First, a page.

According to a study at the University of Haifa, the strength of your accent when speaking a foreign language depends, to some extent, on how much you like and respect the person you’re talking to. Your position in relation to the other language also affects your accent, something the article calls ‘language ego’.
I’ve noticed that people who identify strongly with a particular region or country are more likely to have a strong regional or national accent. Whereas people who don’t have such strong affiliations are more likely to tone down or switch off their accent and perhaps adopt another, or least aspects of another accent, to make it easier for others to understand them. This does depend on the circumstances though – in some cases people who wouldn’t normally emphasise their accent might do so to show group solidarity, or to signal their opposition to another group.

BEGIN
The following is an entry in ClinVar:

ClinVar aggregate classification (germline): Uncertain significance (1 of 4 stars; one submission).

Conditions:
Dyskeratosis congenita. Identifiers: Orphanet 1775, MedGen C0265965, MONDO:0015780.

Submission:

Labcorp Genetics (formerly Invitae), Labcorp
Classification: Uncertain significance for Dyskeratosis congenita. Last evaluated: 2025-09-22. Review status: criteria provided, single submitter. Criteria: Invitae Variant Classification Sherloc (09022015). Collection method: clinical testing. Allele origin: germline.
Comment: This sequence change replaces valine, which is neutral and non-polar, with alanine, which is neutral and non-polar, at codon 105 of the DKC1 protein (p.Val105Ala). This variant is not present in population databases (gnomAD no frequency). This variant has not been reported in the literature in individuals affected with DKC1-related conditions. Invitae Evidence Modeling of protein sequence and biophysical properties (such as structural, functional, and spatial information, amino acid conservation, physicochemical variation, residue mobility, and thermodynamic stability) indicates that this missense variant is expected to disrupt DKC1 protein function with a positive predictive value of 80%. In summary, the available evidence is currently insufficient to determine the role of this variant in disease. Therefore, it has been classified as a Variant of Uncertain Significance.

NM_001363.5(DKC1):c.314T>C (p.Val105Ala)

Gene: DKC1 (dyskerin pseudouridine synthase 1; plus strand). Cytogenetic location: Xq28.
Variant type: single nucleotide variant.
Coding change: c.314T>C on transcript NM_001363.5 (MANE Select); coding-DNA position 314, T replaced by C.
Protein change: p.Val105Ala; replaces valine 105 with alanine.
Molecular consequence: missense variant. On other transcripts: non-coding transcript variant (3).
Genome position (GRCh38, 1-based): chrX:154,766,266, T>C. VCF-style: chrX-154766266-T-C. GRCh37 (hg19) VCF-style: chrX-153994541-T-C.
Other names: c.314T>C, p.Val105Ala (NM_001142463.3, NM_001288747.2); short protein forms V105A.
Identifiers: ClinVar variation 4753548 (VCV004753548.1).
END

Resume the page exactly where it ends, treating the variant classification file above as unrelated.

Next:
My accent in English sort of defaults to RP, but takes on a flavours from other accents depending on who I’m talking to. Though I come from Lancashire originally, I’ve never had a strong Lancashire accent and don’t strongly identify with that area. In Welsh I have a mid-Wales accent which is gradually becoming more northern. In Irish I have a strong Ulster accent, which I tone down somewhat when talking to Irish speakers from other regions. In Mandarin I have a Taiwanese accent, though I can do a sort of Beijing one as well, and in French I had a bit of a Languedoc accent which has morphed into something else now. These accents are a result of spending time in the regions where they’re used, so you could say that I identify to some extent with all them.